Ietf-languages Digest, Vol 81, Issue 40
biercenator at gmail.com
Sat Sep 26 22:04:33 CEST 2009
On Sun, Sep 27, 2009 at 4:39 AM, Mark Crispin <mrc+ietf at panda.com> wrote:
> Thanks Frank for your comments.
> Given what you said, I agree that it probably does not make sense to both
> with registering Nihon-shiki. The final concern that I have is this:
> Would your application be adversely impacted if it turned out that the
> ultimate usage of the Hepburn tag became "something that is more or less
> Hepburn" (with all of the variants therefore) and of the kunrei-shiki tag
> became "something that is more or less kunrei-shiki" (with all of the
> variants such as JSL, Nihon-shiki, etc.)?
> My prediction is that if you expect the Hepburn tag to be used only for
> strictly compliant Hepburn (as defined by Hepburn) and the kunrei-shiki tag
> to be used only for strictly compliant ISO 3602, you will be disappointed.
For Hepburn, I believe that's covered by the additional registration
If you feel there is a similar problem of fuzziness over kunrei as
well, then a similar two-tier registration could be used there, I
guess. In that case, as you say, "kunrei" may not even be the best
top-level subtag for that category of variants, and the sorting out of
that corner of the mess should perhaps best be left to another day.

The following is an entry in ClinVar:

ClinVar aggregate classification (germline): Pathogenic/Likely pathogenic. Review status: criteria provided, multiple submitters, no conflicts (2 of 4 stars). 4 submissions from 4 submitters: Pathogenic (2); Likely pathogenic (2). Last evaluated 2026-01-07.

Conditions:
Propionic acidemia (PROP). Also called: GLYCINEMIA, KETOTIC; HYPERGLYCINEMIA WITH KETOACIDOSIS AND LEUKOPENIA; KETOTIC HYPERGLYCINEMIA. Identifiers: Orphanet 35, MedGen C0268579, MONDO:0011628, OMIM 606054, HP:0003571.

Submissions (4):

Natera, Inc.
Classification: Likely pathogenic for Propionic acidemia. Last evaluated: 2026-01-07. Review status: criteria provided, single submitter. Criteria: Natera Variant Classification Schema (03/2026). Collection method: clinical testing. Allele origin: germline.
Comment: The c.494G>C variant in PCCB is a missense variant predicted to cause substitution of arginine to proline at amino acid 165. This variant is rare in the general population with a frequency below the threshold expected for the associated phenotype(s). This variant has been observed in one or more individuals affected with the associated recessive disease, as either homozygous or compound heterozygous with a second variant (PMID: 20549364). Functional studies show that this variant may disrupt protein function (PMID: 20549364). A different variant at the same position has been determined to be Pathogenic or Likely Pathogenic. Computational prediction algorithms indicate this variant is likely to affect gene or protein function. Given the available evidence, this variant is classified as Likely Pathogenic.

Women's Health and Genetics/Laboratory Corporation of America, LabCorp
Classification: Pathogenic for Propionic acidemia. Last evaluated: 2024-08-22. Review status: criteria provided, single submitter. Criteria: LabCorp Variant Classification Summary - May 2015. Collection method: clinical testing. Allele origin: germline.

> If, on the other hand, it's alright if the usage winds up being generic, and
> that we call text Hepburn if it has "Fujitsu" and kunrei-shiki if it has
> "Huzitu", then I see no problem.
> Or, put another way, for the Japanese word 失礼 ("rudeness"), can a user of
> these tags triage:
> Hepburn: shitsurê, shitsurē, shitsurei, shitsuree
> kunrei-shiki: siturê, siturē, siturei, situree
> without causing trouble for you and your application? If so, then we're
> As you may have guessed, my hangup is with bothering to register the
> distinction between Nihon-shiki and kunrei-shiki yet not any of the other
> variants which commonly appear.
> I agree that it is madness to try to register all the possible variants in
> order to have strict compliance. I've noticed that even native Japanese who
> prefer kunrei-shiki don't strictly follow ISO 3602 once they are out of the
> clutches of their primary school and no longer have to do as the Monbushou
> If the generic usage is alright, then I suggest we the registration say
> something to reflect this and specifically debunk any assumption of strict
> -- Mark --
> Democracy is two wolves and a sheep deciding what to eat for lunch.
> Liberty is a well-armed sheep contesting the vote.
More information about the Ietf-languages